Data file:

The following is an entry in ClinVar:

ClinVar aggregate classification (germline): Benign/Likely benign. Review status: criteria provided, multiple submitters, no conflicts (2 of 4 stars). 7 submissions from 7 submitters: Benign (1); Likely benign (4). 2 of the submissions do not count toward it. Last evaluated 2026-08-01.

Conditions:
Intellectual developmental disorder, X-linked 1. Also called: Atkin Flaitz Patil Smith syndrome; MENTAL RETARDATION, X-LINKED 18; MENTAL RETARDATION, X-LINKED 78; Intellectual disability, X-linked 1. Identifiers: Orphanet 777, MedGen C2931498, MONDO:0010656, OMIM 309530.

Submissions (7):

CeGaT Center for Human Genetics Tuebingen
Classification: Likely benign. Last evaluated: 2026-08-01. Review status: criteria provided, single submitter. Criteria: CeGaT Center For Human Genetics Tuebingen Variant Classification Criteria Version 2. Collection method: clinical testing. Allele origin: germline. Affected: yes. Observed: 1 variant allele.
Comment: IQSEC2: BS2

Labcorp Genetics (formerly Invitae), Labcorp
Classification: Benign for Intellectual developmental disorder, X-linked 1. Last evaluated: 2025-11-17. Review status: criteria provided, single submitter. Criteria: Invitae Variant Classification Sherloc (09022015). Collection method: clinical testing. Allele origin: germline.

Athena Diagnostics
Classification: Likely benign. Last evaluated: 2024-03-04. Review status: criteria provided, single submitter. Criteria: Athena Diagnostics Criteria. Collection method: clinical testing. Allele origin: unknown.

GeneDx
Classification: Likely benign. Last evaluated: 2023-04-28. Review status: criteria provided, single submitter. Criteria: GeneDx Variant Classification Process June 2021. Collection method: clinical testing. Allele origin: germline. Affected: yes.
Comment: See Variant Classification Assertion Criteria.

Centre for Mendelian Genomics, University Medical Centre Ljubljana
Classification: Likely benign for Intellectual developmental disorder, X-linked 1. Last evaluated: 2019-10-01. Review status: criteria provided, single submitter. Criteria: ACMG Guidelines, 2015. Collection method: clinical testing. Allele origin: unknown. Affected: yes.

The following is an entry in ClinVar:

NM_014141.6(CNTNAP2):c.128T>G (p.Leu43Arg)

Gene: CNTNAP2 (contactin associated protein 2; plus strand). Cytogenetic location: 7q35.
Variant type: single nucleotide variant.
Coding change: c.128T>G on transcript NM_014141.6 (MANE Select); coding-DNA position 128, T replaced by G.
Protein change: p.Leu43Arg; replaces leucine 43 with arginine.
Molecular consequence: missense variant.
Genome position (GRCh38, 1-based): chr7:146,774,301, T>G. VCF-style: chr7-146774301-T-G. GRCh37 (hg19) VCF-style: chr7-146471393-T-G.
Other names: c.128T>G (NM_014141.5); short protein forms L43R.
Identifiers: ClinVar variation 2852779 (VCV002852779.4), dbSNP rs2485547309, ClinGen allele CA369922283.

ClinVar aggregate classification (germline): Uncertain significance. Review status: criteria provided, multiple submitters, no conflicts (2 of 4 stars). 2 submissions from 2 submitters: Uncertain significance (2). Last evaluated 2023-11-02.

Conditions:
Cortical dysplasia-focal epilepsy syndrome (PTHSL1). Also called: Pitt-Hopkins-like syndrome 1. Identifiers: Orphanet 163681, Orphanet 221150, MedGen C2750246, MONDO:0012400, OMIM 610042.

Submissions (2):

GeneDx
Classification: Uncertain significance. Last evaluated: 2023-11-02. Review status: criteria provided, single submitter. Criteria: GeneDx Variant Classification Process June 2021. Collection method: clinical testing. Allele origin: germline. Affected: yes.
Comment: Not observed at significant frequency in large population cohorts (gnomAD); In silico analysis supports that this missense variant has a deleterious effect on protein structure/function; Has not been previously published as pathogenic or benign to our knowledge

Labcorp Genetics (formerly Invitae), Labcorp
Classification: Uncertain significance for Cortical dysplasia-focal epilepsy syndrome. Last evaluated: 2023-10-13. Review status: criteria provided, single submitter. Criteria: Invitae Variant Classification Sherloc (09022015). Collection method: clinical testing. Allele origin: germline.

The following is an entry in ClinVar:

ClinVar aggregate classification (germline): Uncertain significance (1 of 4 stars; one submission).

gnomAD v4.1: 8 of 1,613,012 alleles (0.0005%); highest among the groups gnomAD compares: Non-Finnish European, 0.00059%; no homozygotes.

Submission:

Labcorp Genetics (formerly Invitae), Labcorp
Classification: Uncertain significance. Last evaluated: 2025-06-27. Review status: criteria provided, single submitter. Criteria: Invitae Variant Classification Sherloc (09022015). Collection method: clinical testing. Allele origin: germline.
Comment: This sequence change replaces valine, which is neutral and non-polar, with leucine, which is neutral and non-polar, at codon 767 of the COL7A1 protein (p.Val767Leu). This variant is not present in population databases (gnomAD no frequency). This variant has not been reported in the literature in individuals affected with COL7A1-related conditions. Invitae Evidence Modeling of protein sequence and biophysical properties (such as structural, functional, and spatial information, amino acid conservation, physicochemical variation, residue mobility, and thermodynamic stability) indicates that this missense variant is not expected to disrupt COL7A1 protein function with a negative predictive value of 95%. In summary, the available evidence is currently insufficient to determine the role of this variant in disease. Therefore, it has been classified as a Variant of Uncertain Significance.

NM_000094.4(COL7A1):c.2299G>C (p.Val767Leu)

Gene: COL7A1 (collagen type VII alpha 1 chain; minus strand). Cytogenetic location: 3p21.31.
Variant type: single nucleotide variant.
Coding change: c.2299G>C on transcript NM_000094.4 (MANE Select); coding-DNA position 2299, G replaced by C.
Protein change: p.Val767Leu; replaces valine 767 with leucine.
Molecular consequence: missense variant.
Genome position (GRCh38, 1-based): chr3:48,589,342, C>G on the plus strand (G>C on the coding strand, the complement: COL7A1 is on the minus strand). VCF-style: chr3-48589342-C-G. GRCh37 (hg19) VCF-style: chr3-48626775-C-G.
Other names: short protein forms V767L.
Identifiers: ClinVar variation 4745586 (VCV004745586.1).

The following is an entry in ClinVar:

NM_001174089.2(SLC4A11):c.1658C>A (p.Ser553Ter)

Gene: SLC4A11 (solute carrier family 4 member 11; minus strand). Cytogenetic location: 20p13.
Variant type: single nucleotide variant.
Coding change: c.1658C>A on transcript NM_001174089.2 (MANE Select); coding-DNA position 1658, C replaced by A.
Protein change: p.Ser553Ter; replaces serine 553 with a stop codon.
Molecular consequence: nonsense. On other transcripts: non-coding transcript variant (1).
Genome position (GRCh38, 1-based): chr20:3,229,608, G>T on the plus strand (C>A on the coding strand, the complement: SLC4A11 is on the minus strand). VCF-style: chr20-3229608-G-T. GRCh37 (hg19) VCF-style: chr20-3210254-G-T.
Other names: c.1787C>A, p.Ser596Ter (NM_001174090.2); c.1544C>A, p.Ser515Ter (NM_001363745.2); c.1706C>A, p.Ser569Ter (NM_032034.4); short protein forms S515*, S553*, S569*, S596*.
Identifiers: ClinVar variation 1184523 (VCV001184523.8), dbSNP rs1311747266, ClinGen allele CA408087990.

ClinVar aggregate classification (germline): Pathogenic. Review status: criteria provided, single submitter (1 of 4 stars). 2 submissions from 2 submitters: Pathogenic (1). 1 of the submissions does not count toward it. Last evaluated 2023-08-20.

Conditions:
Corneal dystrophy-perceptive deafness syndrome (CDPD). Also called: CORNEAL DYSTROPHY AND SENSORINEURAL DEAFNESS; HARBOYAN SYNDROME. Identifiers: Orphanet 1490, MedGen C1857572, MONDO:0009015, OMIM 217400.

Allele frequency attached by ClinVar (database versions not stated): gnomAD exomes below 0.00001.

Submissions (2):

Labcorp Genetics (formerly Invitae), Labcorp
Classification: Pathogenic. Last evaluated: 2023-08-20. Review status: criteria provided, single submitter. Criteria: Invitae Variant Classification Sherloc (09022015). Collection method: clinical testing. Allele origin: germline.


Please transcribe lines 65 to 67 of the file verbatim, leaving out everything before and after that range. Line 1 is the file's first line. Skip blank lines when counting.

Corneal dystrophy-perceptive deafness syndrome (CDPD). Also called: CORNEAL DYSTROPHY AND SENSORINEURAL DEAFNESS; HARBOYAN SYNDROME. Identifiers: Orphanet 1490, MedGen C1857572, MONDO:0009015, OMIM 217400.

Allele frequency attached by ClinVar (database versions not stated): gnomAD exomes below 0.00001.

Submissions (2):